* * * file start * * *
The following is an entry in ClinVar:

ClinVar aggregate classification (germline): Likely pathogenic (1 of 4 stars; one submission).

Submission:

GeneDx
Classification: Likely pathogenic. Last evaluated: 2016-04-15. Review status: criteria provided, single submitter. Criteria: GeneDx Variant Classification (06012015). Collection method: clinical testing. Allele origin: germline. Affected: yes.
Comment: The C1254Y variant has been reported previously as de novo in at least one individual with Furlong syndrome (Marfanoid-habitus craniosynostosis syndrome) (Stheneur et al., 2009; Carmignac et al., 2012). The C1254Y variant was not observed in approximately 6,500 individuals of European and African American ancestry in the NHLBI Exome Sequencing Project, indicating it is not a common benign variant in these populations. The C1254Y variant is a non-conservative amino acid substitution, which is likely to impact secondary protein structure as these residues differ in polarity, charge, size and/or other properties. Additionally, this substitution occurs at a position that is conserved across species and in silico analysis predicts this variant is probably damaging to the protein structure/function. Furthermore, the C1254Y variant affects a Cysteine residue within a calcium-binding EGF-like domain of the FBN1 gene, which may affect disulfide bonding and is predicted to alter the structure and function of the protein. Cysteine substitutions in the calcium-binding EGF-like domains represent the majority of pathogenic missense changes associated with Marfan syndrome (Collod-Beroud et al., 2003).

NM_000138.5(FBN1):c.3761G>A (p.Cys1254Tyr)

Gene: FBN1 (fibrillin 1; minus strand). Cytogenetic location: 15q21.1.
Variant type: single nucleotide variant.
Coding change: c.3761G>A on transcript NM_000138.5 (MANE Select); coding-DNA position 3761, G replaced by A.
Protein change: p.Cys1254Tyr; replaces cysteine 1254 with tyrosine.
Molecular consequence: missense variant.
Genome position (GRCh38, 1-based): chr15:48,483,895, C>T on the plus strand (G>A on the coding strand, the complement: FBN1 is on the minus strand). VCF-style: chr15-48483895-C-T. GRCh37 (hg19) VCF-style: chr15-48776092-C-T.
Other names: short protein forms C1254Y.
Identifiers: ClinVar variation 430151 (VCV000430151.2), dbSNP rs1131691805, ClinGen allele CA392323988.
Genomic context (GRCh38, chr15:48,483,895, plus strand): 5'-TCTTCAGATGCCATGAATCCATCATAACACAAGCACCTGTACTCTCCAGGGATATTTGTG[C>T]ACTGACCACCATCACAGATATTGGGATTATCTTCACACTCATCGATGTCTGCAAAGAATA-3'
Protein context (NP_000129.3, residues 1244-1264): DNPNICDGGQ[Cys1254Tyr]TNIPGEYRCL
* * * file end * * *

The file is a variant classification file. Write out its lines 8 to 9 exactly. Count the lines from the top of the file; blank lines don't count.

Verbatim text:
Gene: FBN1 (fibrillin 1; minus strand). Cytogenetic location: 15q21.1.
Variant type: single nucleotide variant.